HOW DOES A CUSTOMER KNOW?
When looking at a pencil, does a person need instructions to know how to use it? The one end has lead to mark paper with and the other has an eraser to remove those marks. Nobody needs to be taught how to use a pencil because before we ever pick one up, we have observed it being used and instantly understand its function. There are many objects that have these same affordances (see description below) such as chairs, cups, and, even a little bit more complex, keyboards. The user of these objects knows exactly what to do with them without instruction. In the case of the keyboard, some training could do to master it, but I’ve seen many people use them well enough at a base level.
“An ‘affordance’ is a perceived signal or clue that an object may be used to perform a particular action.”
Think about any number of products in the marketplace and how well they are designed with affordance in mind. Is the product curved just so to fit the grip of a hand? Does it have a wide base and narrow top to indicate which side is up and which is down? Does the switch clearly indicate which position is off and which is on? These are essential for knowing how to use a product, but affordance is not limited to physical objects as this applies to digital mediums as well.
How many times have you gone to a website and had to pause to orient yourself? During this orientation, you are asking yourself what am I looking at?, what am I interested in? and where am I supposed to go next to get what I want? If this process takes more than a few seconds, you will likely click the back button and go elsewhere. There weren’t many affordances given in this situation to know how to use the website. There was probably too much clutter and competing attention grabbers.
Here are a couple of examples of products with and without affordances.
No Clear Affordance
This particular product has me confused right from the start. I don’t know what its primary function is, but after taking some time to look it over, I can see there are rulers on each side and there is a nice image of a bottle cap to let me know it has a bottle opener as well. I don’t know what the rest of the cut outs are for. This product is sold as a multi function money clip. I didn’t know it was a money clip until I read the description. Apparently there are nine uses for this product of which I can only make out three. My Take: People breeze past this when shopping because it’s not immediately clear what it is and how it will help them.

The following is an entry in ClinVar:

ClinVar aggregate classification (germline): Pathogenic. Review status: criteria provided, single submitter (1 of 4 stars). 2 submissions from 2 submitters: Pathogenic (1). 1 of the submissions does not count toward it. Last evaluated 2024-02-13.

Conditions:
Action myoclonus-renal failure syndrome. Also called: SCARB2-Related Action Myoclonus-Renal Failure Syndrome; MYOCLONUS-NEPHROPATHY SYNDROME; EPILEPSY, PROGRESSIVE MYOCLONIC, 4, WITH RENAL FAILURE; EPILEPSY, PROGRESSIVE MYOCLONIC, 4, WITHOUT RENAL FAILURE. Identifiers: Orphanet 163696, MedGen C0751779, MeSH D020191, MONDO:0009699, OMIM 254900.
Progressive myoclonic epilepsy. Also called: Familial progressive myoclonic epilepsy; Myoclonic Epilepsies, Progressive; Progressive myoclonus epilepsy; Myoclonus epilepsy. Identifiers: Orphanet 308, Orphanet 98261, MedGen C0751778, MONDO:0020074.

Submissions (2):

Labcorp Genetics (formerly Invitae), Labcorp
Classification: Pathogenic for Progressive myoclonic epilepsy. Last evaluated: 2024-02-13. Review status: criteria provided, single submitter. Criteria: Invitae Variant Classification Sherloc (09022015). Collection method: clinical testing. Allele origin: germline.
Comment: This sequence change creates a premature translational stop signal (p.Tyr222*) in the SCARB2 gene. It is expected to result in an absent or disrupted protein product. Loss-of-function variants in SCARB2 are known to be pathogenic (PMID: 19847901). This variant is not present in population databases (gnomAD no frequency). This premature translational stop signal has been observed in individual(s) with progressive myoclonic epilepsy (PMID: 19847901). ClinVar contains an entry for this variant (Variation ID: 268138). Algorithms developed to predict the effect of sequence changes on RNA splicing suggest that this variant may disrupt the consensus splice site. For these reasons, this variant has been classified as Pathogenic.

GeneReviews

Simple and Clear Affordance
These I know exactly what to do with. The shape is in the form that would fit a foot and they look soft for stepping on. A nice added touch is the outline of where the toes, ball of the foot and heel are to be placed. My Take: This is so straightforward, people can instantly imagine placing these insoles into their shoes. The added outlines force the observers to picture their feet comfortably fitting.
With all of this in mind, what affordances are your products giving your customers? I suggest taking some time to go over your product and think about this. Once you have some ideas for improvement don’t stop there. Ask your customers for feedback or better yet, observe them using your products in their environment. You will get the truest feedback that way. Make any adjustments necessary so that it takes very little to understand how to use your product. Remove any extraneous functionality so as not to diminish the clarity of any affordances. Make calls to action clear in digital mediums so there is no mistake how to use the website or app.